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Last Updated: Sunday, 1 February, 2004, 09:08 GMT
Federer reigns supreme
By Caroline Cheese

Roger Federer
Roger Federer is still on the look-out for a new coach, but on the evidence of his performance at the Australian Open, he has little left to learn.

The 22-year-old completely justified his new status as the world's number one player with a supreme display of power and exquisite touch against Marat Safin in the final.

John McEnroe, a player of prodigious skills himself, believes Federer is probably the most talented player ever to grace the men's game, and it is difficult to argue.

There is not a single shot Federer cannot perform to the highest quality.

Against Safin, he was deadly from the back of the court, both in attack and defence.

His serve was commanding and it was noteworthy that he did not even feel the need to to serve and volley, a skill he used to great effect in winning his first Grand Slam title at Wimbledon last July.

More tellingly, Federer has apparently shaken off the nerves that occasionally blighted his game in the early part of his career.

As he closed in on the Australian Open title, he was the picture of composure.

Federer is already being compared to the greats of the past, including Pete Sampras and Rod Laver.

Grand Slam titles tend to be the measure of greatness and with only two to his name, Federer is not yet ready for the history books.

And with such an array of quality in the world's top 10, it would be an astonishing achievement, even for Federer, to claim the 14 majors that Sampras managed.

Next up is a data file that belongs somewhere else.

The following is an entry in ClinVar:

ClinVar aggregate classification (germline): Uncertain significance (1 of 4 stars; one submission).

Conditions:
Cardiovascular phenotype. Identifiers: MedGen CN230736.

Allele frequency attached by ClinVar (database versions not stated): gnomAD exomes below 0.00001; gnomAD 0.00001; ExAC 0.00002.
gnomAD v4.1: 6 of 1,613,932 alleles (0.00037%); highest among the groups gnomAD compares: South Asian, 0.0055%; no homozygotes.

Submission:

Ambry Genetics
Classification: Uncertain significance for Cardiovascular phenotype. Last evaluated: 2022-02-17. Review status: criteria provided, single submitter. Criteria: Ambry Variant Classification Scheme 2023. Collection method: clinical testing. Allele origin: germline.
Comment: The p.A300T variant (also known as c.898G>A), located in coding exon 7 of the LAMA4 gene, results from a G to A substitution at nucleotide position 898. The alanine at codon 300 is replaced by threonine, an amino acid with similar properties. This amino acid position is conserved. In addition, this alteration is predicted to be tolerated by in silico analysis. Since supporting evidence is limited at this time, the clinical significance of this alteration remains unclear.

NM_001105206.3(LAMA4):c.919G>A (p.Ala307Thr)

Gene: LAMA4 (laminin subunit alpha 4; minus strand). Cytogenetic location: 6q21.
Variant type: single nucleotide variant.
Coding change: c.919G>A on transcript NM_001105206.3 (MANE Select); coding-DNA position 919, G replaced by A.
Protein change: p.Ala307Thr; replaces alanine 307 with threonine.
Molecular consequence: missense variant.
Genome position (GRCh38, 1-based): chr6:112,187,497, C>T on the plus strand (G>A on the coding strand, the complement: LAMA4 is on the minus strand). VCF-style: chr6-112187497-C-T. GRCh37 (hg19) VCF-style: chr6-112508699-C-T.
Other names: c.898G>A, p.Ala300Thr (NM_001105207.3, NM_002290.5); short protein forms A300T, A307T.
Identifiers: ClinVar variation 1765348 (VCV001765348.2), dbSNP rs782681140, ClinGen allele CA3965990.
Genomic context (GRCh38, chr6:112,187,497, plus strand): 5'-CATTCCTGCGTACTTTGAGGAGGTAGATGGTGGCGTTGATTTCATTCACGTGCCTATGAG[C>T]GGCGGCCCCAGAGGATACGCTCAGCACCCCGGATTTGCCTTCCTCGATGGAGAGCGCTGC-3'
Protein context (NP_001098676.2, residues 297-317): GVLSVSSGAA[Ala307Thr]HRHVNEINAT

The charismatic Safin's return to form and fitness has added yet another dimension to the men's game.

Marat Safin
He was clearly tired against Federer, after a series of five-set matches took their toll.

But in his defeats of Andy Roddick and Andre Agassi, the Russian proved he still has the weapons to return to the world's top five.

Lleyton Hewitt, too, showed encouraging signs that he has put a disappointing 2003 behind him and he was unfortunate to run into Federer as early as the fourth round.

Meanwhile, Roddick, David Nalbandian, Juan Carlos Ferrero and Andre Agassi all displayed the quality of tennis that makes them serial Grand Slam contenders.

Teenager Rafael Nadal gave his already glowing reputation another boost with a third-round appearance in which he tested Hewitt to the limit.

The men's game is in rude health, a stark contrast to the state of women's tennis.

There was not a single memorable match in the Australian Open women's tournament, which was deprived of Serena Williams, Jennifer Capriati, Monica Seles, Mary Pierce and Jelena Dokic through injury.

The final between Kim Clijsters and Justine Henin-Hardenne at least went to three sets, but the quality of tennis was hardly befitting of a showpiece event.

The return to fitness and form of Serena and Venus Williams cannot come soon enough.

But for aficionados of the men's game, the Australian Open, in which Federer laid down the gauntlet in such spectacular fashion, has only whetted the appetite for the remainder of what promises to be a thrilling season.

Links to more Australian Open 2004 stories



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